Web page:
Prosecco, it turns out, is as ubiquitous in the US as it is in the UK, and why not? It's cheap, simple, and fun. What it most emphatically not is Champagne. The latter, and any wine made in the same style, has a complexity and flavour derived from years ageing in the bottle on its lees (dead yeast cells that form during the second fermentation when the bubbles are formed). This is the style that top producers around the world, including England, Franciacorta, and California, attempt to emulate. I've visited five different sparkling wine producers in California to see how they match up to the original Champagne. Here are the first three, including the state's oldest sparkling winery and two off-shoots from large European producers.

when is sparkling wine not Champagne?

this is not Champagne
The term Champagne is often used as a catch-all for any sparkling wine, but it can only be used to describe wine from the Champagne region in north-eastern France. Under EU law, the words "Champagne" or "méthode Champenoise" cannot be put on a bottle unless they are from that area. For many years, the Champagne industry have also been trying to outlaw the term "méthode traditionelle," but with no success.

These rules exist as a guarantee of style and (hopefully) quality. When a consumer sees Champagne on a bottle, they should know where it's from and what it's going to taste like. Despite an agreement between the EU and the US in 2006, some Californian producers continue to put the word "Champagne" on the bottle - not only does this shamelessly trade on the success and quality of Champagne, the wine is not likely to be any good.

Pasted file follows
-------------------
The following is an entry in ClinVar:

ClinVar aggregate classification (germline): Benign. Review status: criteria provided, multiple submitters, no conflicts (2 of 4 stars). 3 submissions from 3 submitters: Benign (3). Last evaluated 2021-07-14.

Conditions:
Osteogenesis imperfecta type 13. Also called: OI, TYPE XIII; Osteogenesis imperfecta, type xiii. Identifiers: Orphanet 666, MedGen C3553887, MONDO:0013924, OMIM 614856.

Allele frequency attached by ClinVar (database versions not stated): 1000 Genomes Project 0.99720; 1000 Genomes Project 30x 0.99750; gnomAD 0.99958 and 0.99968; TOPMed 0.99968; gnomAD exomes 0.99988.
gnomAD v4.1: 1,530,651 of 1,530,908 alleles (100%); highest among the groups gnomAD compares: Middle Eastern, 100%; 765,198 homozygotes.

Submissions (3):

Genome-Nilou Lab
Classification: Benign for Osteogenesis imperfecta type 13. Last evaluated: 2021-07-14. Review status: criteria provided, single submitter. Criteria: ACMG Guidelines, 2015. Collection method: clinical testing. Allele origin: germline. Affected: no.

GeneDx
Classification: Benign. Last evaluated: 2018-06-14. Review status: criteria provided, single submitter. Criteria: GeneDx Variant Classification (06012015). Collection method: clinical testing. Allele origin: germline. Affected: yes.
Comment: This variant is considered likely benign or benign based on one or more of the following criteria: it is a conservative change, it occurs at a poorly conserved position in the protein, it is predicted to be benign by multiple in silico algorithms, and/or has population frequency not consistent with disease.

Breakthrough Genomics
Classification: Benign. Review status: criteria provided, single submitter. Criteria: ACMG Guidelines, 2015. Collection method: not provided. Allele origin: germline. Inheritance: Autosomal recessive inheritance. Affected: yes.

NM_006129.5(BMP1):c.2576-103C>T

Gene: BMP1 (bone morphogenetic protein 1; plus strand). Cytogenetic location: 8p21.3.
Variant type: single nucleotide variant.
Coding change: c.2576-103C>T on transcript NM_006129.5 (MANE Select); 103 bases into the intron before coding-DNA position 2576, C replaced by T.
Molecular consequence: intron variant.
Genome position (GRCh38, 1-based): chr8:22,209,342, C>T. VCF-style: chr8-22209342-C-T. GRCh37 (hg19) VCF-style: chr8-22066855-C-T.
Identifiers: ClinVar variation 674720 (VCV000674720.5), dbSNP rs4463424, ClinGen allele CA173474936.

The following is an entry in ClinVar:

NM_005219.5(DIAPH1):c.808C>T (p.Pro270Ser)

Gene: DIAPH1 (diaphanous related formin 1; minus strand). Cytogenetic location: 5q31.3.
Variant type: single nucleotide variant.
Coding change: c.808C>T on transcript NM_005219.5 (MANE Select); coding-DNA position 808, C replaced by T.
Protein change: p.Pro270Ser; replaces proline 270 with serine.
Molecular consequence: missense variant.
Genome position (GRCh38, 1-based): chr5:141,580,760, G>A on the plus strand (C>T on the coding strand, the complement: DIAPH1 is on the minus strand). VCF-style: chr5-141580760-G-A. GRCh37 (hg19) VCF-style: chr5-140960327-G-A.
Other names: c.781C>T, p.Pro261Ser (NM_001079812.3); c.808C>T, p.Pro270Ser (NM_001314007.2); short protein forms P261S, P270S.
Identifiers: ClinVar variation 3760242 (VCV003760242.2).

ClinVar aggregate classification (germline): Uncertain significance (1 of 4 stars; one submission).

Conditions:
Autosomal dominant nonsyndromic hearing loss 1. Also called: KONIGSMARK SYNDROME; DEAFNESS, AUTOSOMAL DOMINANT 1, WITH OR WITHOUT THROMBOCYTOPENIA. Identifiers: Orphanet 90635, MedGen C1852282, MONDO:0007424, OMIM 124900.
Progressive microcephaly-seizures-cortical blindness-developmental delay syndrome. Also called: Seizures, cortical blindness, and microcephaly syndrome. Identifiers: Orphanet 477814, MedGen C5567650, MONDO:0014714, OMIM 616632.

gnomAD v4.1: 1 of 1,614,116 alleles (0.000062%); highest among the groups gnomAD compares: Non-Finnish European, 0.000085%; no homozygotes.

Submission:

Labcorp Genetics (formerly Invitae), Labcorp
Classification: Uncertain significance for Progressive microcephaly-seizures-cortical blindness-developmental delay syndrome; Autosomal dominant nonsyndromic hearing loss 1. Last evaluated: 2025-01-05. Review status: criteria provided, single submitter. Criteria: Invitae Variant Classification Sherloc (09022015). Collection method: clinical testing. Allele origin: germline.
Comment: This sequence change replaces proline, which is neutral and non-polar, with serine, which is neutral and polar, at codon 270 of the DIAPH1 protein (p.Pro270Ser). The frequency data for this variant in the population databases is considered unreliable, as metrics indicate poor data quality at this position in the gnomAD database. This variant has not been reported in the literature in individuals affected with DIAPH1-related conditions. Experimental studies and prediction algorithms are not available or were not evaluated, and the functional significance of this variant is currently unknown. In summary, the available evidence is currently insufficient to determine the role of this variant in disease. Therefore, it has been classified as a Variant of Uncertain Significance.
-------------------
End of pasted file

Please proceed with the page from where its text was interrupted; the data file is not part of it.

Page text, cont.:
Schramsberg is the most historic sparkling wine producer in California. The winery dates back to 1861, when a German immigrant, Jacob Schram, bought 120 acres on top of a hill between St Helena and Calistoga. This was only the second winery in Napa and was successful enough to be at one point making eighteen different wines. Upon his death and the onset of Prohibition, the winery fell into disuse, to be rescued by Jack and Jamie Davies in the 1960s. The success of the project was almost instant: the 1969 Blanc de Blancs was served on Richard Nixon's historic visit to China in 1972.

The settings of the winery are stunning, a long, winding drive leading up to a tranquil set of hilltop buildings. What's even more impressive are the underground caves. The winery is located in one of the hottest spots of the region where Jacob Schram found it impossible to store wine properly, so he had his workers dig a series of underground caves in the hillside. In 1982, the Davies extended these caves further, so that they are now able to store 1.3m bottles. These cool caves wind through the hill, with bottles and bottles stacked up to the earthy ceilings which have weeds and plants growing downwards out of them.

The wines are all made using the traditional method, imitating the Champagne producers to the point that all the wines apart from the Blanc de Blancs are hand-riddled. The Chardonnay and Pinot Noir grapes are sourced from the cool regions of Sonoma Coast and Anderson Valley - Bordeaux grapes more suitable to the local hot conditions are planted around the estate for increasing production of red wine. The 2011 Blanc de Blancs, of which 20,000 cases a year are produced, is great value at $38, bready, with stone and tropical fruits, green apples, and a crisp, fresh, young palate. The J Schram 2006 ($110) is their tribute to the founding father, stored in extra fat bottles which take longer to riddle. It's yeasty and toasty, with red apples and citrus fruits, with an elegant depth and length from the mainly Chardonnay content. The 2010 Rosé ($50) is full of vibrant red fruits - strawberry, cranberry, redcurrant, raspberry - toasty, and with some tannins. The fullest bodied and yeastiest of the four wines I tried was the 2005 Reserve ($110), which is 74% Pinot Noir and has been aged for seven years. A mature wine with bread and brioche, nuts and mushrooms, caramel and butterscotch.